The five children of Harry and Rose Smith:

  1. REGINALD HERBERT SMITH

Reginald Herbert was born on 24th March 1904 and registered in the second quarter of that year at Bristol. At the time of the 1911 census Reginald Herbert was at home aged seven years and born in Totterdown.

On 3rd September 1927 Reginald Herbert married Lillian Frances Church at Bedminster. He was aged twenty-three-years and she was aged twenty-four-years, daughter of Harry Dallimore and Florence Annie Church. Lillian Frances was born on 25th July 1903 and baptised at Bedminster on 16th August in that year.

Reginald Herbert died during 1971 in Bristol Registration District.

  1. FREDERICK CHARLES SMITH

Frederick Charles was baptised at Holy Nativity, Knowle, on 16th September 1906. In 1911 he was living at home aged four and born in Totterdown.

Ian Boulton 3-4-2018

Hi Richard,

I feel your pain about tracing the Smiths.  My Grandfather died before I was born and I grew up knowing very little about him.  He suffered from multiple sclerosis and had limited mobility for much of his life – and I get the impression that he found it difficult to keep in regular contact with his family though his brother Stan did give Mum away when she got married.  I can find out if he is the Stanley who you found living in Withywood.

Mum remembers Highgrove Street, (which has since been demolished), and does remember going to visit Josiah when she was a young girl.  She knew him as Uncle Josh and recalls him as a little old man- she also remembers some sort of family scandal about him marrying a relative- she thought she was a niece or step-daughter… and so marrying his brother’s sister-in-law seems reassuringly respectable by comparison.

  1. LEONARD GEORGE SMITH

Leonard George was baptised at Holy Nativity, Knowle, on 11th April 1909. At the time of the 1911 census he was living at home aged two years and born in Totterdown.

A Leonard George Smith was at Lower Ashley Road until 1936 and then at 56 Headley Park Avenue from 1936 until 1956.

A Leonard George Smith, who was born on 11th March 1909, died within Shipton-on-Stour Registration district during 1979.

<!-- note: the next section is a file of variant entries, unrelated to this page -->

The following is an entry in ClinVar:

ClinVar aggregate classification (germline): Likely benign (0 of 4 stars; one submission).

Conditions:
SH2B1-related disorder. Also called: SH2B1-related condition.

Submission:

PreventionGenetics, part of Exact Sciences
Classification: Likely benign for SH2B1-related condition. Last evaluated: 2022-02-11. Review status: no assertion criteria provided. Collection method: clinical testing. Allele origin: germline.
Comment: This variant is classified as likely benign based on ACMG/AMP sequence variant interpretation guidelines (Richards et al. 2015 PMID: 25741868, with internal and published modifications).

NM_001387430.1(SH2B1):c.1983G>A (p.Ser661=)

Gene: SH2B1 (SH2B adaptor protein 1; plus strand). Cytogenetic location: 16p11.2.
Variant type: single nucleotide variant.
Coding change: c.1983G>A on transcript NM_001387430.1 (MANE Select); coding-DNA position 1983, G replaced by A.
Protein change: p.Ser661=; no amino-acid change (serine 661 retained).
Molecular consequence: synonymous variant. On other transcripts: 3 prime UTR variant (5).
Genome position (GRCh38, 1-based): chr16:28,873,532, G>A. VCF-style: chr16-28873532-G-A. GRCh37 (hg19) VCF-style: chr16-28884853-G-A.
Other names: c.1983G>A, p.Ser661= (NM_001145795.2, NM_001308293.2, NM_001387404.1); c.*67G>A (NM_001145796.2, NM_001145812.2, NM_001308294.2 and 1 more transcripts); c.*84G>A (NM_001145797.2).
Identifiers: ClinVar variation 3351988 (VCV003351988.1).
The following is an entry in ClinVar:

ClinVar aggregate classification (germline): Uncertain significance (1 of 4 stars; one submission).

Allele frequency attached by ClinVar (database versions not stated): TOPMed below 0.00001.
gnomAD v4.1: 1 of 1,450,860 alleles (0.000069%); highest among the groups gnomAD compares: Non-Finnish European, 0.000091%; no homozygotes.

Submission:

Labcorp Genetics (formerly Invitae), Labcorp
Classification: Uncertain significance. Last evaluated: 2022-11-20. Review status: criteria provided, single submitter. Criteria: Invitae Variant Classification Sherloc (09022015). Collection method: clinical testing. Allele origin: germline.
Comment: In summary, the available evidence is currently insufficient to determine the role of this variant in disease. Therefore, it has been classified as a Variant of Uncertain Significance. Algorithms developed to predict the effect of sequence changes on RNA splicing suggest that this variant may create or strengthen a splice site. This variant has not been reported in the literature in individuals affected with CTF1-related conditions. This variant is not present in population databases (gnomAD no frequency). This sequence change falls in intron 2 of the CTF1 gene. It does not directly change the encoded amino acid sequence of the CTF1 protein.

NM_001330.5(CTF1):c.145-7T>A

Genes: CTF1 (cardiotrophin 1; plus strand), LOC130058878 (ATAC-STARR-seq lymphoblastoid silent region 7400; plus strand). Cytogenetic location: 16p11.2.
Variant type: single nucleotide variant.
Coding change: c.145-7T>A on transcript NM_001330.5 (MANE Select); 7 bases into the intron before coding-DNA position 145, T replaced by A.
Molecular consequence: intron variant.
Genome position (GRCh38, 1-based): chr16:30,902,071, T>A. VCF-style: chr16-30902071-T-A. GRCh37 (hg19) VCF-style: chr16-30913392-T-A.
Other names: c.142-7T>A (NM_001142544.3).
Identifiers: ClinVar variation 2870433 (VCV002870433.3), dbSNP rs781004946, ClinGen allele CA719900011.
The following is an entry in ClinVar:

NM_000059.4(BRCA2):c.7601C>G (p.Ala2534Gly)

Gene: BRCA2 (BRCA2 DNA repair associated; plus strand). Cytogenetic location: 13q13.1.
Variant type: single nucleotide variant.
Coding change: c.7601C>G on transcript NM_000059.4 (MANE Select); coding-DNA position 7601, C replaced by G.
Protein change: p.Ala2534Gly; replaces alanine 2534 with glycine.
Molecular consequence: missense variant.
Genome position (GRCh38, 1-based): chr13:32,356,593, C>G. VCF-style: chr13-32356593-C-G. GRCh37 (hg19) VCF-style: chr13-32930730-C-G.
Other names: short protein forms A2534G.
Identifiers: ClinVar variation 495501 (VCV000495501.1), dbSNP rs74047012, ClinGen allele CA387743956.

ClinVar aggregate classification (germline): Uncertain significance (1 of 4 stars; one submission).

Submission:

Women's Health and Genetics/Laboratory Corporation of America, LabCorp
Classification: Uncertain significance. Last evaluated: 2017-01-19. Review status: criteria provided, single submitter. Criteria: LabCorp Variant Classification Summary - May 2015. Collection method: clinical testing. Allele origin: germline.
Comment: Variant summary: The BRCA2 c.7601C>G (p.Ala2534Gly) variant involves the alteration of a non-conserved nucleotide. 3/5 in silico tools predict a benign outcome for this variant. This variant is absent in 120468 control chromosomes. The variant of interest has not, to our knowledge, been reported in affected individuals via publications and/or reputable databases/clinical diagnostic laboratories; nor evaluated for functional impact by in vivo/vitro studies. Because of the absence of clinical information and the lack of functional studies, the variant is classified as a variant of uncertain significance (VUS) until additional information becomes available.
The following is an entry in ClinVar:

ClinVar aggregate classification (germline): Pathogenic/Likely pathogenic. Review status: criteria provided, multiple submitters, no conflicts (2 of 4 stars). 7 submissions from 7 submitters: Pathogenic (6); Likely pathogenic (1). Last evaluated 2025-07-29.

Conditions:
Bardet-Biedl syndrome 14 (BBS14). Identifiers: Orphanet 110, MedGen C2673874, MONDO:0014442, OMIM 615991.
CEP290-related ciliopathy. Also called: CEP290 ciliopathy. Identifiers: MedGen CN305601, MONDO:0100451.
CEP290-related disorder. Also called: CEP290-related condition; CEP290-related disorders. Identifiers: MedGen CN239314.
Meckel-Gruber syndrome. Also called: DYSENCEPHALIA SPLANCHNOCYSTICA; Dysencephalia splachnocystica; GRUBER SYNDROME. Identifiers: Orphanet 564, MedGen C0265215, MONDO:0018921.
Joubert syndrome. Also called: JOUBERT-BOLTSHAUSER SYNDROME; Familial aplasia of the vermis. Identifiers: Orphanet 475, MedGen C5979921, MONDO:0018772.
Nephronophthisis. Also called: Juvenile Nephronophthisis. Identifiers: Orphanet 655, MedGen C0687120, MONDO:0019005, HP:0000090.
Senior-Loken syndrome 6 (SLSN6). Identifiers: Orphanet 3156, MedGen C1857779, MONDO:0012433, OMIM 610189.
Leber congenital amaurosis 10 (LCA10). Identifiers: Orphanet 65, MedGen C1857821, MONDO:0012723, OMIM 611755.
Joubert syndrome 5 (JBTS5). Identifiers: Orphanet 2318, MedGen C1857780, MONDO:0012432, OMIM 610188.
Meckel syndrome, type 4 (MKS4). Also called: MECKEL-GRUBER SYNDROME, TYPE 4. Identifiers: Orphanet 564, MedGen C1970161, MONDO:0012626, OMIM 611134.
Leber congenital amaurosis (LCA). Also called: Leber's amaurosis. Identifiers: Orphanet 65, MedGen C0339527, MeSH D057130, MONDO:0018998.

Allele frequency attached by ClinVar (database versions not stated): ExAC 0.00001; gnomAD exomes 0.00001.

1. OLIVE GRACE PORTCH

Olive Grace Smith was born on 31st December 1911 (death record) and she was baptised at Holy Nativity, Knowle, on 18th February 1912.

On 30th June 1937 she married Frank Herbert Patch (sic) at Holy Nativity, Knowle. The marriage index gives the surname as Portch. Frank Herbert was described as a twenty-six-year-old bachelor and Greengrocer of 1 The Square, Knowle Park, the son of Frank Patch (sic), a Printer. Olive was a twenty-five-year-old spinster of 13 Highgrove Street, the daughter of Henry Smith, deceased, a Baker’s Assistant.

Olive Grace died in February 1992 in Bristol Registration District and Frank Herbert Portch died in February 2000 in Bristol and his date-of-birth was given in the index as 13th November 1910. He was born in Frome, Somerset.

  1. STANLEY HARRY SMITH, cousin of William Edward Terrett

Before 1915 the householder of 13 Highgrove Street was Harry’s father-in-law, John Shepherd but from 1915 until 1931 Harry was the householder according to Wright’s Directories. From 1932 until 1947 it was his wife, Mrs Rosa Eliz. Smith. Harry Smith probably died in 1931 and was referred to as deceased – Baker’s Assistant at the time of his daughter’s wedding in 1937.

The death of a Harry Smith, aged fifty-seven-years, is recorded in the index for Bristol Registration district for 1931.

From 1950 until 1953 we find Stanley Harry Smith but he had gone by 1956 and in 1964 was at 10 Gatehouse Close, Withywood.


 

For more information see my blog:

Thomas Smith (1805-1859), Carpenter of Hill, Compton Greenfield and Bristol

https://wp.me/p4BX9P-o5


FOR MORE INFORMATION ABOUT THIS FAMILY CONTACT: btsarnia@gmail.com

One comment on “Thomas and Sarah Smith of Hill, Earthcott, Cromhall and Tytherington

  1. Richard Barton
    April 2, 2018

    From Ian Boulton:

    Dear Richard, I thought I’d just drop you a line to say thank you for your amazing website. My late Grandfather was Frederick Charles Smith – and with a name like Fred Smith I never thought I’d be able to meaningfully trace his roots…. however you have done it for me and completed the jigsaw of my four grandparents. I have shared your website with my mother and cousins who are all equally excited to study your findings. Once again, thank you for sharing your fantastic work.